For a woman to set up a business in that atmosphere at that time was very bold. If the police were not wanting a cut to turn a blind eye to what was going on then the gangs wanted protection money so she could continue. Diane, although a prostitute, was a loving mother very fond of her only son and very protective towards him. She had her head on right and saved money to buy a house so they had somewhere to live. There is a lot more to her than you first see.

I took the memories of how hard it was in London immediately after the war, with rationing, food shortages etc., and then put Stanley in the role of protector of his mother. Strange as it may seem, once I had done that and given him a name, Stanley appeared and started to tell his story; once begun it just went from logical reactions to logical actions. What I did learn was that to Stanley there was no grey area, only black and white.

MA: Tell us more about Stanley’s character.
MB: He is honest in his way, does not think about when he kills, looks at it as a job pure and simple. But he does care about his mother and the girls. He is fond of them and looks after them like his family. However after a kill he needs sex…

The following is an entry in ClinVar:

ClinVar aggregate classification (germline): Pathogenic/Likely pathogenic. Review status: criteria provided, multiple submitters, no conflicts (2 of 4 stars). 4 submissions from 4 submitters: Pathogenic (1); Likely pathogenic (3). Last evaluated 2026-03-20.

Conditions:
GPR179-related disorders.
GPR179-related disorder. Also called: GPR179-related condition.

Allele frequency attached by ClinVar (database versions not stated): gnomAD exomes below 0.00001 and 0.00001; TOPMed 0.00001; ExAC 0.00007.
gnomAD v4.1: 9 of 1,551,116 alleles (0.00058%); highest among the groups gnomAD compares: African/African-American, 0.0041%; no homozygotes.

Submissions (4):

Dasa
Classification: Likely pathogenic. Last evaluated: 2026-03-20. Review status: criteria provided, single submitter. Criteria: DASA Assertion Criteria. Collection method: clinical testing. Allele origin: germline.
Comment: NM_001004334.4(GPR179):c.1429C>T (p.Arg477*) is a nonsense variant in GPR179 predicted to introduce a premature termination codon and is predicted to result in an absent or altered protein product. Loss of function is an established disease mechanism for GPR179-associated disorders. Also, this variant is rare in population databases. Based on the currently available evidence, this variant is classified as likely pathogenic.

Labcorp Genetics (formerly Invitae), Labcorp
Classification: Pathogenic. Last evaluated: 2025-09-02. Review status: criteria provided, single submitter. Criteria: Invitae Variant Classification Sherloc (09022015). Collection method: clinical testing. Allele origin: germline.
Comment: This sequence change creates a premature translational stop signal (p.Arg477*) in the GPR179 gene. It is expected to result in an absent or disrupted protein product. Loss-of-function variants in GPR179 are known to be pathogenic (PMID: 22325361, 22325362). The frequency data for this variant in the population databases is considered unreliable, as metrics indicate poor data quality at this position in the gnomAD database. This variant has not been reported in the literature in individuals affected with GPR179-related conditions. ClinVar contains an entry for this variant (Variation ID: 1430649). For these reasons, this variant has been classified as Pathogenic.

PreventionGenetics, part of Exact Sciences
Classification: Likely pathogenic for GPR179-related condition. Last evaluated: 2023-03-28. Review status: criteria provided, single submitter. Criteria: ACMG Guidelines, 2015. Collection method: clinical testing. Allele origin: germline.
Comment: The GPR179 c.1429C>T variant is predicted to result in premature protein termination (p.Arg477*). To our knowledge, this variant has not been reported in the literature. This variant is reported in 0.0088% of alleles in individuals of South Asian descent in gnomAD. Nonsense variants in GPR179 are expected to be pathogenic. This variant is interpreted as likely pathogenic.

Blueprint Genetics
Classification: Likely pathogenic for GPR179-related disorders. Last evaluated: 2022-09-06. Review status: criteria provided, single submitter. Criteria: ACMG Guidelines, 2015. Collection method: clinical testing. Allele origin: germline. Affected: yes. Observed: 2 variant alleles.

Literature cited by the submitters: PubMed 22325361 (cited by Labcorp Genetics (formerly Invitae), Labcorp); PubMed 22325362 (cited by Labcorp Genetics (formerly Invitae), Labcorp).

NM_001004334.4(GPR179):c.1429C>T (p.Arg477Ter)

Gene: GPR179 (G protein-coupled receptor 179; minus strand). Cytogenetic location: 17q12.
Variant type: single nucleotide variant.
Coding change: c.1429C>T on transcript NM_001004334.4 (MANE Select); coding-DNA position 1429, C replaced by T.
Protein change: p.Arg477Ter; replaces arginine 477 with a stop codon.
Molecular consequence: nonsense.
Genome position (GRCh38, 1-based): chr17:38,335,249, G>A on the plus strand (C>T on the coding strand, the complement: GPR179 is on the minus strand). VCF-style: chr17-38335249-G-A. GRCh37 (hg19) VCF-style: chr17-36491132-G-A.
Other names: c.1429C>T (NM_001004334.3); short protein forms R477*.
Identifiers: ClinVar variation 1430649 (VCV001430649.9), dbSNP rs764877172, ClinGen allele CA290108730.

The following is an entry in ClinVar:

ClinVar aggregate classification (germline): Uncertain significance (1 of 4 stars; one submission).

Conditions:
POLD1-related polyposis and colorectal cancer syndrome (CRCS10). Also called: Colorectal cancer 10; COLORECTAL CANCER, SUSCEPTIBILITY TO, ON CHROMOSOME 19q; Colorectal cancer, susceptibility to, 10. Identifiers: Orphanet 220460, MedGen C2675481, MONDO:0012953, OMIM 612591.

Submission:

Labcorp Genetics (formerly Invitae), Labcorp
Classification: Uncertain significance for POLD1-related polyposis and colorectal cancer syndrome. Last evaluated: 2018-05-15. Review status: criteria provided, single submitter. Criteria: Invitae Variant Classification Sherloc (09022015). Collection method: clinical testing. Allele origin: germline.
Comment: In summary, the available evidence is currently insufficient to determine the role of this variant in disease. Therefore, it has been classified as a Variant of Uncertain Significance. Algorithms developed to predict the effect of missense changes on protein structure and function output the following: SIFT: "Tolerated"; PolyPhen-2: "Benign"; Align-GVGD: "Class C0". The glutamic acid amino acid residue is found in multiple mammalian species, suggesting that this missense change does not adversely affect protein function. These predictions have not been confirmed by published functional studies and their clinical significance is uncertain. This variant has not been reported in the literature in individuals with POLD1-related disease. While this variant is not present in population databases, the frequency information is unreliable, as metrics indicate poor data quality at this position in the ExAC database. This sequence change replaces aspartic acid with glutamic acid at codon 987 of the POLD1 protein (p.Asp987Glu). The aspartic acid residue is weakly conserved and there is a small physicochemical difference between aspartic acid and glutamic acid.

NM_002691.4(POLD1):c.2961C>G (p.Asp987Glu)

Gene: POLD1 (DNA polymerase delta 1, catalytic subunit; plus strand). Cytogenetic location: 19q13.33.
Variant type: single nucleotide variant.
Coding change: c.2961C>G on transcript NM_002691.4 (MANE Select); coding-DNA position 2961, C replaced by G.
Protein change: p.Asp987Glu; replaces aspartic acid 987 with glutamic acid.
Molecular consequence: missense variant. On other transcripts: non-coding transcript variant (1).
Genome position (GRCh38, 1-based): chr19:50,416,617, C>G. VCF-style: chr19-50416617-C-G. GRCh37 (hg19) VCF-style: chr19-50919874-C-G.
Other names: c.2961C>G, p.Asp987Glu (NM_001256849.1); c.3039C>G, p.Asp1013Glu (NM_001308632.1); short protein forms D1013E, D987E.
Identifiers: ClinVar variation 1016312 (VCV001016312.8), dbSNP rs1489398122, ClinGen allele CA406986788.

MA: Oh my! Are you planning more stories in the future?

MB: I have the sequels to both books ready to go to print, and I am working on the next ones. Plus I am putting together a wine book with a difference. I write blogs on the local ‘Cellers’ here and the superb wines they produce, but I also add their history to the story. I am not a wine snob, I say what we like and don’t like but then most people can do that. I try to say something about the people, the village or the countryside. There is so much more than opening a bottle, tasting and writing. These blogs can also be found on Southwest Wines site, where they have been kind enough to give me my own page.